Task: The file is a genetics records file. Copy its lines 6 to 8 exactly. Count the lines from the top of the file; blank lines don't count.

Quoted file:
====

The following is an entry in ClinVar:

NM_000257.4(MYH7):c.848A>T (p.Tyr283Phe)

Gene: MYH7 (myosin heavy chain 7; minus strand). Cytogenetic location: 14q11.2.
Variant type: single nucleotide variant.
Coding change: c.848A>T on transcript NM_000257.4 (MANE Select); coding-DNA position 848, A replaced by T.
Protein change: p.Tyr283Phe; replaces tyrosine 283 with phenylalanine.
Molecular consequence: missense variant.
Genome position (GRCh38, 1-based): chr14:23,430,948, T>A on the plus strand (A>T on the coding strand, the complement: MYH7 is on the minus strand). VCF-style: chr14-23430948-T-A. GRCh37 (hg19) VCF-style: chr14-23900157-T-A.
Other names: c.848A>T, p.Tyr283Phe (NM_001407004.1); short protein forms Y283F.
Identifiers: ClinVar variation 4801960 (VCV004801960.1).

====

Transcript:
Protein change: p.Tyr283Phe; replaces tyrosine 283 with phenylalanine.
Molecular consequence: missense variant.
Genome position (GRCh38, 1-based): chr14:23,430,948, T>A on the plus strand (A>T on the coding strand, the complement: MYH7 is on the minus strand). VCF-style: chr14-23430948-T-A. GRCh37 (hg19) VCF-style: chr14-23900157-T-A.